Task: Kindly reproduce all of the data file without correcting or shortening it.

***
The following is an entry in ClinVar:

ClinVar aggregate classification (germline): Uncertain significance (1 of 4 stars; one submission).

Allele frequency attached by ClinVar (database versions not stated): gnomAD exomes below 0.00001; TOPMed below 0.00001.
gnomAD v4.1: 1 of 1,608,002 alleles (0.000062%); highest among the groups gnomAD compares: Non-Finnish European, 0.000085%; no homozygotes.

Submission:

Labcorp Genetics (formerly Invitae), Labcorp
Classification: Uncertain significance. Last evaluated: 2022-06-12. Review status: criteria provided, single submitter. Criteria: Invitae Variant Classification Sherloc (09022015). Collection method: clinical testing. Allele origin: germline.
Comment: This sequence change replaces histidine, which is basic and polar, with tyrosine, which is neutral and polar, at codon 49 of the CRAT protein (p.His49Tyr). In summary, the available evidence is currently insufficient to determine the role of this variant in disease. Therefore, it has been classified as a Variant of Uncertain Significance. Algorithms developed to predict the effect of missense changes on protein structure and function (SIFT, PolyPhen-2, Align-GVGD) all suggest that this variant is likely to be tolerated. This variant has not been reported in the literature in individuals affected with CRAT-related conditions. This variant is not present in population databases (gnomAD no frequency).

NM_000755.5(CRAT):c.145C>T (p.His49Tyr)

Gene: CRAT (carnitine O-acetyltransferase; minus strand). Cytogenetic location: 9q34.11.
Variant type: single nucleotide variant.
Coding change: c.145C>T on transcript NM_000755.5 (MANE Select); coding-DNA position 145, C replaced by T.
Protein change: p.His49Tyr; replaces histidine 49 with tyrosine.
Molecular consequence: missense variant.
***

The following is an entry in ClinVar:

ClinVar aggregate classification (germline): Uncertain significance (1 of 4 stars; one submission).

Allele frequency attached by ClinVar (database versions not stated): gnomAD exomes below 0.00001; TOPMed below 0.00001.
gnomAD v4.1: 1 of 1,608,002 alleles (0.000062%); highest among the groups gnomAD compares: Non-Finnish European, 0.000085%; no homozygotes.

Submission:

Labcorp Genetics (formerly Invitae), Labcorp
Classification: Uncertain significance. Last evaluated: 2022-06-12. Review status: criteria provided, single submitter. Criteria: Invitae Variant Classification Sherloc (09022015). Collection method: clinical testing. Allele origin: germline.
Comment: This sequence change replaces histidine, which is basic and polar, with tyrosine, which is neutral and polar, at codon 49 of the CRAT protein (p.His49Tyr). In summary, the available evidence is currently insufficient to determine the role of this variant in disease. Therefore, it has been classified as a Variant of Uncertain Significance. Algorithms developed to predict the effect of missense changes on protein structure and function (SIFT, PolyPhen-2, Align-GVGD) all suggest that this variant is likely to be tolerated. This variant has not been reported in the literature in individuals affected with CRAT-related conditions. This variant is not present in population databases (gnomAD no frequency).

NM_000755.5(CRAT):c.145C>T (p.His49Tyr)

Gene: CRAT (carnitine O-acetyltransferase; minus strand). Cytogenetic location: 9q34.11.
Variant type: single nucleotide variant.
Coding change: c.145C>T on transcript NM_000755.5 (MANE Select); coding-DNA position 145, C replaced by T.
Protein change: p.His49Tyr; replaces histidine 49 with tyrosine.
Molecular consequence: missense variant.